8 8 Estimates of Chinas VA in exports from KWW 2010 – very similar to WTO, IDE-JETRO numbers. Provides hard evidence of role of supply chains in shifting trade. In another paper we did with Justino De La Cruz (DKWW 2009) we find VA in Mexicos exports to US even lower than Chinas, providing solid insights on the NAFTA integrated market.

9 99 Decomposition of value added in global gross exports – KPWW 2011 Advanced economies Other emerging Asia NICs Emerging Asia

10 10 Gross exports to GDP ratio is a misleading indicator of exports contribution to economic growth. Export/GDP for large economies in the world 1977-2006 Mexico – high ratio of exports to gdp, but mediocre Economic growth

11 11 Currency, the financial crisis and employment? Source for underlying chart: Washington Post, Tuesday Oct 5, 2010, page A9 With unemployment at 9.7% thats about 7 million people above the natural rate of about 5%. Bergsten estimates that the Asian currency effect is.6 to1.2 million in unemployment. But we cant easily reproduce his numbers with our models. Recall Scott estimates returning China bilateral deficit to 2001 levels would generate 2.4 million jobs. 900 billion output gap

12 12 From Chapter 6 employment opportunities – but what about knock on effects?

13 13 Macro Factors – Asia and Oil Exporters running big surpluses – US running big deficit IMF World Economic Outlook Database, April 2009, IMF Exchange Rates, and USDOL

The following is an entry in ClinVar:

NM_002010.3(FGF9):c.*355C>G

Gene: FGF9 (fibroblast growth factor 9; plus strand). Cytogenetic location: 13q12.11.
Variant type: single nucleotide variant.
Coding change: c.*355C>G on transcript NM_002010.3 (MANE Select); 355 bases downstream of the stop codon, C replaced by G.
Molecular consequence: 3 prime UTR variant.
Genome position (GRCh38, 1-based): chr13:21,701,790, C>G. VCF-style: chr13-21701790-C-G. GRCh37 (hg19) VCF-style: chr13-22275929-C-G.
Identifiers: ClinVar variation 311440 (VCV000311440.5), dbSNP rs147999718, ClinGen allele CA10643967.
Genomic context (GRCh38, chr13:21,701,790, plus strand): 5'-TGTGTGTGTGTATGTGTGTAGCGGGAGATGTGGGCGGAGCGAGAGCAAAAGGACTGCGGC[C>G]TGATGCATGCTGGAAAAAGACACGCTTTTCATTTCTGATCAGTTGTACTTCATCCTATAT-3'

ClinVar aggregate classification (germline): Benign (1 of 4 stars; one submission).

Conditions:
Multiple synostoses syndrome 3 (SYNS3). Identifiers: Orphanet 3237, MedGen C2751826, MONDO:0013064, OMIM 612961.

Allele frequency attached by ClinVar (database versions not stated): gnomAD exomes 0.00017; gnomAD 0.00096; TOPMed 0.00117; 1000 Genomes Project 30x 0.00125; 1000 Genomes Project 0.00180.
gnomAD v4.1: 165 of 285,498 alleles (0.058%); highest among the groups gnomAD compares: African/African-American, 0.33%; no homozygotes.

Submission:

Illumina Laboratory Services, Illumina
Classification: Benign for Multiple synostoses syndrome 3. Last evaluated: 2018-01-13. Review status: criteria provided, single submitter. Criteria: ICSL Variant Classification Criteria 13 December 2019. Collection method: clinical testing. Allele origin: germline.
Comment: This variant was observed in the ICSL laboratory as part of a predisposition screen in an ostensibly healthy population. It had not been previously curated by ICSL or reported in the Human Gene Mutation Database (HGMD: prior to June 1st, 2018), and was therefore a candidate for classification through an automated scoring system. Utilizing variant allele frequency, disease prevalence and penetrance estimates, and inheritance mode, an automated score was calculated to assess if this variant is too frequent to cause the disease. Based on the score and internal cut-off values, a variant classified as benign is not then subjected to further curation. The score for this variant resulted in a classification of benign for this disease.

14 14 Why does a deeper understanding of value chains and value added trade matter? Will help us better understand, among other things: –Trades net contribution to economic growth. –Real trade balances on bilateral basis. –Impact of exchange rate revaluation on trade flows. –Employment impacts of trade and value chains. –Better understand global effects/linkages of economic shocks, including natural disasters such as Japans earthquake and tsunami. –Full range of interested parties in trade disputes – including unexpected third country opposition, or downstream domestic concerns in AD/CVD cases.. –Better understanding of true distribution of environmental impact/GHG emissions resulting from trade. –Better estimates of the true sources of sophistication in a countrys exports. –Real size/impact of tariffs and NTMs on trade. –Better estimates of concepts from revealed comparative advantage to gravity models of trade. –Better understand and measure role of quality institutions and policy transparency/stability, implications for deep vs. shallow RTAs. This new WTO/IDE-JETRO publication takes major steps toward helping us answer these important questions.

15 15 Thank you.